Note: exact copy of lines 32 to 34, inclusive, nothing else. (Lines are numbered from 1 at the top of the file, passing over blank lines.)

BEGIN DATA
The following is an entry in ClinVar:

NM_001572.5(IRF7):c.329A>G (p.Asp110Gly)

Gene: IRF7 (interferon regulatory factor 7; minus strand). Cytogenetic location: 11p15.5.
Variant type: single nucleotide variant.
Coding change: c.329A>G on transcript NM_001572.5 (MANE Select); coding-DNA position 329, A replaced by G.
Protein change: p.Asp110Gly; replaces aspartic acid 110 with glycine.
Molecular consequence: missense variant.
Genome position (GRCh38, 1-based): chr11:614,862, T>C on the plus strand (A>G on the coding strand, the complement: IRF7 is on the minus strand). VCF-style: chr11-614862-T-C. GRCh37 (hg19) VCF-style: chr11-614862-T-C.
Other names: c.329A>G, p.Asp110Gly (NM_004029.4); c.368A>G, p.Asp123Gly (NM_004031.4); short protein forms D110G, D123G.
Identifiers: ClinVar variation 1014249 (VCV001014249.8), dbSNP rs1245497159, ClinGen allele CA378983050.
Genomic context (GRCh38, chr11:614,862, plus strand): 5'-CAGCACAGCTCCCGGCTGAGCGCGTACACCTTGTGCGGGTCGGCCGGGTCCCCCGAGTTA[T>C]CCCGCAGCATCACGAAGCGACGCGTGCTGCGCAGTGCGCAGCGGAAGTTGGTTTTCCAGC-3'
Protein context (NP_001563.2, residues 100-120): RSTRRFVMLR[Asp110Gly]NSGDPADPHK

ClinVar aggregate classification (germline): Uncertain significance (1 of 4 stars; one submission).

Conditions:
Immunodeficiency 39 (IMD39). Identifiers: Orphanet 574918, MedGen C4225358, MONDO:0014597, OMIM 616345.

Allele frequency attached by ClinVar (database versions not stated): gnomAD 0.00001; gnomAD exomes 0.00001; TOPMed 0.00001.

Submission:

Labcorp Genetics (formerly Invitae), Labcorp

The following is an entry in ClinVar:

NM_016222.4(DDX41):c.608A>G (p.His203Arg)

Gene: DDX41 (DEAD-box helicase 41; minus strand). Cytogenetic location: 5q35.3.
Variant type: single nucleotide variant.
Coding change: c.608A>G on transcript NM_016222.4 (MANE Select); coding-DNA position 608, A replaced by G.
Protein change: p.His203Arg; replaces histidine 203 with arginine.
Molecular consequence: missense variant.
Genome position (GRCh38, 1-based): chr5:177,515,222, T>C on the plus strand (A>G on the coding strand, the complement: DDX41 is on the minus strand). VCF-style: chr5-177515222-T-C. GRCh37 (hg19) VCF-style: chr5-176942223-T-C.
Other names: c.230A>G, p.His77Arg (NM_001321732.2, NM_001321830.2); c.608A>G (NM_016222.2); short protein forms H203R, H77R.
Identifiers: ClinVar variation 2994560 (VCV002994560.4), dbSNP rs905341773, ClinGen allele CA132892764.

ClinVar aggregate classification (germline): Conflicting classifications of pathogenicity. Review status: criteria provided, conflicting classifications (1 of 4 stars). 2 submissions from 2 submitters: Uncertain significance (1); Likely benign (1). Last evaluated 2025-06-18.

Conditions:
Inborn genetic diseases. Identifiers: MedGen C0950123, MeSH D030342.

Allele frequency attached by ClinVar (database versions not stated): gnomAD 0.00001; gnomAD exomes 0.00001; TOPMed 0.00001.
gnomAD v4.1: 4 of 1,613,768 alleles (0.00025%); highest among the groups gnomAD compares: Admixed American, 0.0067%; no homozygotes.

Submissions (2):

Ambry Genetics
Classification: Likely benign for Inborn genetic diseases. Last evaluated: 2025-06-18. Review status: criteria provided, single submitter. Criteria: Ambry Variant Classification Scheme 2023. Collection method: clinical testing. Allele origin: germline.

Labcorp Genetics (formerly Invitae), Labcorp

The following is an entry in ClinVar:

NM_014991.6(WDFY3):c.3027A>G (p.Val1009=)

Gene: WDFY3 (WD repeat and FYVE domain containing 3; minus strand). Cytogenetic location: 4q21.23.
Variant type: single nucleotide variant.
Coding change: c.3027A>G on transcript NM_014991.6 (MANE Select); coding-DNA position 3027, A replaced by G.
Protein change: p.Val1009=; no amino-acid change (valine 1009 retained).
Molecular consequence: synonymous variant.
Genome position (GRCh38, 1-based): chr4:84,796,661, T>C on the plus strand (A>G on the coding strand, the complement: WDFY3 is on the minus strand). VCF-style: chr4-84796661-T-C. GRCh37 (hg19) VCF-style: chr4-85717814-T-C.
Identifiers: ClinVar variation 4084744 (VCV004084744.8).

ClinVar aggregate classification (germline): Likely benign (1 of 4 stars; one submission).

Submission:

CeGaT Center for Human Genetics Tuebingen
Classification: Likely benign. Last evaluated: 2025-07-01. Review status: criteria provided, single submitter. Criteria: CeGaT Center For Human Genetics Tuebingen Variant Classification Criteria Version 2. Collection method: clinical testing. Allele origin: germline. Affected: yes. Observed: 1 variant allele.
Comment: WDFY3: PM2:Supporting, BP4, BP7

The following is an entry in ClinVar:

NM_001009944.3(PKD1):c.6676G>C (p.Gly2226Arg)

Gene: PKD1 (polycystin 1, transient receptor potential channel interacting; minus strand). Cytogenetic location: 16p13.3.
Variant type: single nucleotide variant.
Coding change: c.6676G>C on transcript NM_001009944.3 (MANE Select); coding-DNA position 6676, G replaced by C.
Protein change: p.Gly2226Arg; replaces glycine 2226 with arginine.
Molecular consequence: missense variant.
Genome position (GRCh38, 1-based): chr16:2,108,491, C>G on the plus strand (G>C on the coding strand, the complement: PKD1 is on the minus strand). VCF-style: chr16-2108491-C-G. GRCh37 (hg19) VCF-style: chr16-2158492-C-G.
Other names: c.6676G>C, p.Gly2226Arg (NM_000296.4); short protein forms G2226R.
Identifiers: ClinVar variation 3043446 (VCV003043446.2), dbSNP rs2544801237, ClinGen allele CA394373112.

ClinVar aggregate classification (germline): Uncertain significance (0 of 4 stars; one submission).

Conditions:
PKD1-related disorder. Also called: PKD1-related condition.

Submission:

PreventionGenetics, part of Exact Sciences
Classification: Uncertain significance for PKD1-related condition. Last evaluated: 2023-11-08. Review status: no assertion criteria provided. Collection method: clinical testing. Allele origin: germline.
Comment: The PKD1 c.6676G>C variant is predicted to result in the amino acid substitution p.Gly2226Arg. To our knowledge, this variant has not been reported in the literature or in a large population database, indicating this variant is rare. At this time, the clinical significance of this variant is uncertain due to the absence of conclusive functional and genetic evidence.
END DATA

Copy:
Allele frequency attached by ClinVar (database versions not stated): gnomAD 0.00001; gnomAD exomes 0.00001; TOPMed 0.00001.
gnomAD v4.1: 4 of 1,613,768 alleles (0.00025%); highest among the groups gnomAD compares: Admixed American, 0.0067%; no homozygotes.

Submissions (2):